- UI interaction: events that are triggered by user interaction, such as tapping a button, dragging a slider or scrolling through a list.
- Business logic or data events: everything else, i.e. events that are not directly connected to the manipulation of UI elements. This category includes the app start, a completion of an API call or the business critical point when the user initiated booking a flight.
Business/data events are logged explicitly by manually adding logging calls into the codebase. The good news is that less than 20% of the events we send from apps fall into this category. The rest belongs to UI interactions for which we came up with an automatic solution.
The main issue with UI interactions is that there are a lot of things that can be logged. Basically all controls on the screen are potential event sources, often triggering several different types of events. You could argue that we just need to track a few key interactions, but we have realized that having a high event coverage can be a great asset:
- We can precisely replay complete user journeys. This is not only useful for analyzing how the app is being used but can also be invaluable for debugging
- Apps have a longer release cycle (especially on iOS) and in many cases we just can’t wait until the next release to add an event. Also, it’s sometimes not possible to determine in advance what needs to be tracked to validate a certain assumption or gather data for the research need for some new features.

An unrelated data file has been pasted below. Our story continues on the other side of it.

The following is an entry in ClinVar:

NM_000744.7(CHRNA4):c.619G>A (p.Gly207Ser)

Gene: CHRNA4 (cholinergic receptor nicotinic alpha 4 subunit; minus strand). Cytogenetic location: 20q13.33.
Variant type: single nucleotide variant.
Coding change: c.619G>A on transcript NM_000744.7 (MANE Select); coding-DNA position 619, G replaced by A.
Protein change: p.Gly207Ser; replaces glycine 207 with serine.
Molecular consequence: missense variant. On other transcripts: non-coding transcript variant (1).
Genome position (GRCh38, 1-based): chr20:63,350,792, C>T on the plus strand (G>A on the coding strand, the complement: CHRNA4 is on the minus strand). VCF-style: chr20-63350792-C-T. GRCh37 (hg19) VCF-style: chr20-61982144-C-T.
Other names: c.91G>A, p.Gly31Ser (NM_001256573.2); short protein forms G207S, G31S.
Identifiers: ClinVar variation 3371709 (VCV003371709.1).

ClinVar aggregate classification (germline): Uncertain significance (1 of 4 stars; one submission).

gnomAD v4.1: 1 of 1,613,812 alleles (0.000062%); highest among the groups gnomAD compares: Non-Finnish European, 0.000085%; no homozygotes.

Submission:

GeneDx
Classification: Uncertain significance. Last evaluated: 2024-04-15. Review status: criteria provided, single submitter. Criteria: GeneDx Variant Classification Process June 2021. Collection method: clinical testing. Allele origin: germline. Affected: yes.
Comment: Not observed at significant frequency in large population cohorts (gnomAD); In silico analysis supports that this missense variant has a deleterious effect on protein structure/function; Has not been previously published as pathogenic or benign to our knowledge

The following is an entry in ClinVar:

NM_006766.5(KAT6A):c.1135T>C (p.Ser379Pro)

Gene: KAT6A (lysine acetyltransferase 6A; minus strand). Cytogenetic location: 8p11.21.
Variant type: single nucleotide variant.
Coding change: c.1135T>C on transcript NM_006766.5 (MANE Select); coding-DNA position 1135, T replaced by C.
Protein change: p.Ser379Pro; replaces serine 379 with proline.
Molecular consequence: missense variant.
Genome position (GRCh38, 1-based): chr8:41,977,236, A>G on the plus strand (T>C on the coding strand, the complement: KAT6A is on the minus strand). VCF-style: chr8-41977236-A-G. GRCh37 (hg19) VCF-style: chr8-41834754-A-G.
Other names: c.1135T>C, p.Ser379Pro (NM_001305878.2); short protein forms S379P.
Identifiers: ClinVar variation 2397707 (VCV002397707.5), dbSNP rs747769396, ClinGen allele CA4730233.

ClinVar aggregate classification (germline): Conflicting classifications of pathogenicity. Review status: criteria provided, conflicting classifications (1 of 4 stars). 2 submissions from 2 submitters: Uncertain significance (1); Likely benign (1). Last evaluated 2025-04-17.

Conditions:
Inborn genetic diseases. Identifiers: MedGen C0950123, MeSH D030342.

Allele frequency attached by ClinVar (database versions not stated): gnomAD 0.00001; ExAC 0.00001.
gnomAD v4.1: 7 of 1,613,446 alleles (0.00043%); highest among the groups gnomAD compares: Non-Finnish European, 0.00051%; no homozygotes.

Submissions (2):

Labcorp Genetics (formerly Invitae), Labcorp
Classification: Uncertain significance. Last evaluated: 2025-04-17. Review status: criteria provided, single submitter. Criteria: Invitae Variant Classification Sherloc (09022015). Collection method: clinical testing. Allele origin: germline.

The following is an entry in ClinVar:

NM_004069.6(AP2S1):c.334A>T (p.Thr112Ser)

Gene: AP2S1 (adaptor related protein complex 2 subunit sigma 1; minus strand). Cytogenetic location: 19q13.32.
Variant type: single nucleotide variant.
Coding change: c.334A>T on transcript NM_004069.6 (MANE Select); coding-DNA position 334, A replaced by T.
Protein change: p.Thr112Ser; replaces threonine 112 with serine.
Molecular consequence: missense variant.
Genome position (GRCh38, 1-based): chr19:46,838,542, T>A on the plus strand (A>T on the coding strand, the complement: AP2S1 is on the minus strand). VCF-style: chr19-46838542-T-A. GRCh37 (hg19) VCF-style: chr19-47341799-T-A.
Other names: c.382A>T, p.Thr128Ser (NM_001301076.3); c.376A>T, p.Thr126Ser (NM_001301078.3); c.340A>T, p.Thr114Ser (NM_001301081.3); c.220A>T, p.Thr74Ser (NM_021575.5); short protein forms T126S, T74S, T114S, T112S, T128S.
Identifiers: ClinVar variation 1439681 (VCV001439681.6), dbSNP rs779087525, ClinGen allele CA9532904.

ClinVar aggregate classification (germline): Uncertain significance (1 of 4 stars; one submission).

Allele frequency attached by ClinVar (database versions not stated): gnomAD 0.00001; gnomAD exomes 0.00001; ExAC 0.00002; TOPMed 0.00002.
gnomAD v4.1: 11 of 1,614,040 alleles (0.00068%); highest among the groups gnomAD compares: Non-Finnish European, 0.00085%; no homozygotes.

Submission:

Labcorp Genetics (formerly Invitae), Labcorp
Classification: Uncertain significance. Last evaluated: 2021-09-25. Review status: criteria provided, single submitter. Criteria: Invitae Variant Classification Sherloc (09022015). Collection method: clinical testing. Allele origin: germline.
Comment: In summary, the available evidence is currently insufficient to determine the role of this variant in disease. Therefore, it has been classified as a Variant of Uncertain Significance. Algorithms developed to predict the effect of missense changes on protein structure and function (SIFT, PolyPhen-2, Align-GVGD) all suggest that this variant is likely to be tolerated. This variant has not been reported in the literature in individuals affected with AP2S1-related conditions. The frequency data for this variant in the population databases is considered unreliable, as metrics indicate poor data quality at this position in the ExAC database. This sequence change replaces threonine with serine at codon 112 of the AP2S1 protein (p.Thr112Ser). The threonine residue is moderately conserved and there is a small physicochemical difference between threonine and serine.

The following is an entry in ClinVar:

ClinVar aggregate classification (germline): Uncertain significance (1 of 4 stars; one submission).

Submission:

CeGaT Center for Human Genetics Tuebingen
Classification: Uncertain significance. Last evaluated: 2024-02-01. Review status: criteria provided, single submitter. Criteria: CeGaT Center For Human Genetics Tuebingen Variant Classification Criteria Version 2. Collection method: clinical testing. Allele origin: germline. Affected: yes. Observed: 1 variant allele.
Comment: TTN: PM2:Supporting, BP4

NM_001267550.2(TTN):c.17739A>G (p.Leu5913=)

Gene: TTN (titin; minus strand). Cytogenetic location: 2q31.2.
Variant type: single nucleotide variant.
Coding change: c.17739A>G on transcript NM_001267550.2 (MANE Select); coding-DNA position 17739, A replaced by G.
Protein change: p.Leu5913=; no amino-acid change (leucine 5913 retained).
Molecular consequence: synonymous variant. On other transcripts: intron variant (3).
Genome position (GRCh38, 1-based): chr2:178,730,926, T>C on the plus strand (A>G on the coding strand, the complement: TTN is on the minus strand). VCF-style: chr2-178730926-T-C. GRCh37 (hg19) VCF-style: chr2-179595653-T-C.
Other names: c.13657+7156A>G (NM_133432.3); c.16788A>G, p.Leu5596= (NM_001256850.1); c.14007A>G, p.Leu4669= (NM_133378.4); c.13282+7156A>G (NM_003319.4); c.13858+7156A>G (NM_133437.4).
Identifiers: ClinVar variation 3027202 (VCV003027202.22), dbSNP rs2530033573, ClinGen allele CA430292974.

So how do we achieve this? Let’s take an example. The following figure shows a screen from the Skyscanner Flights iOS app and the event
SearchResultPage ListItem Tap. This event is automatically triggered when the user selects an itinerary card on the flight search results screen.
To make this happen, the only task of the developer is to assign an analytics name to each control that should be logged. No other extra code is needed. Of course there is no magic here. We have extended many of the platforms built in UI classes to automatically perform the logging. On iOS, this mostly means categories (e.g. a
UIButton+Analytics) and some custom classes. On Android, we also use custom view classes and hijack event handlers so that logging is performed in addition to their normal behavior.
The other clever thing here is how the name and properties of the events are generated. We wanted to have a consistent and clear naming convention for our events that also follows the hierarchy of the UI. In the name of the event
SearchResultPage ListItem Tap, the Tap part is the actual UI action that has happened. The other two components are the name of the direct event source (
ListItem) and its parent’s name (